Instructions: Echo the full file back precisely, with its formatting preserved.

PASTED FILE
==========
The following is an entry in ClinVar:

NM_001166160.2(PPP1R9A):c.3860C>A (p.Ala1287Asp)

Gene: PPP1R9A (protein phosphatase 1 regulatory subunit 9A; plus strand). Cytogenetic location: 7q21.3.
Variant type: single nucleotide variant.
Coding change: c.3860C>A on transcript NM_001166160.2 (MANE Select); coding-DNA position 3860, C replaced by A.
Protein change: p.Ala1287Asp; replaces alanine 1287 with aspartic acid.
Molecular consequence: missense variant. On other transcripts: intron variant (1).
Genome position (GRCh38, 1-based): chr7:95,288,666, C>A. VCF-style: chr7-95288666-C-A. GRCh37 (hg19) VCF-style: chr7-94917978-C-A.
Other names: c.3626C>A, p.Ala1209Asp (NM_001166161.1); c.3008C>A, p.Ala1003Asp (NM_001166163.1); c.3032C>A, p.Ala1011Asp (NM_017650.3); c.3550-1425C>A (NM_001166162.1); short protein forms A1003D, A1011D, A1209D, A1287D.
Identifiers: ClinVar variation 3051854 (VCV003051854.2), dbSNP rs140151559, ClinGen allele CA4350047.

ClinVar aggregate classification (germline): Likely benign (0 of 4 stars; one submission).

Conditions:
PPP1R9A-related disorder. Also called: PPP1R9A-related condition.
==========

The following is an entry in ClinVar:

NM_001166160.2(PPP1R9A):c.3860C>A (p.Ala1287Asp)

Gene: PPP1R9A (protein phosphatase 1 regulatory subunit 9A; plus strand). Cytogenetic location: 7q21.3.
Variant type: single nucleotide variant.
Coding change: c.3860C>A on transcript NM_001166160.2 (MANE Select); coding-DNA position 3860, C replaced by A.
Protein change: p.Ala1287Asp; replaces alanine 1287 with aspartic acid.
Molecular consequence: missense variant. On other transcripts: intron variant (1).
Genome position (GRCh38, 1-based): chr7:95,288,666, C>A. VCF-style: chr7-95288666-C-A. GRCh37 (hg19) VCF-style: chr7-94917978-C-A.
Other names: c.3626C>A, p.Ala1209Asp (NM_001166161.1); c.3008C>A, p.Ala1003Asp (NM_001166163.1); c.3032C>A, p.Ala1011Asp (NM_017650.3); c.3550-1425C>A (NM_001166162.1); short protein forms A1003D, A1011D, A1209D, A1287D.
Identifiers: ClinVar variation 3051854 (VCV003051854.2), dbSNP rs140151559, ClinGen allele CA4350047.

ClinVar aggregate classification (germline): Likely benign (0 of 4 stars; one submission).

Conditions:
PPP1R9A-related disorder. Also called: PPP1R9A-related condition.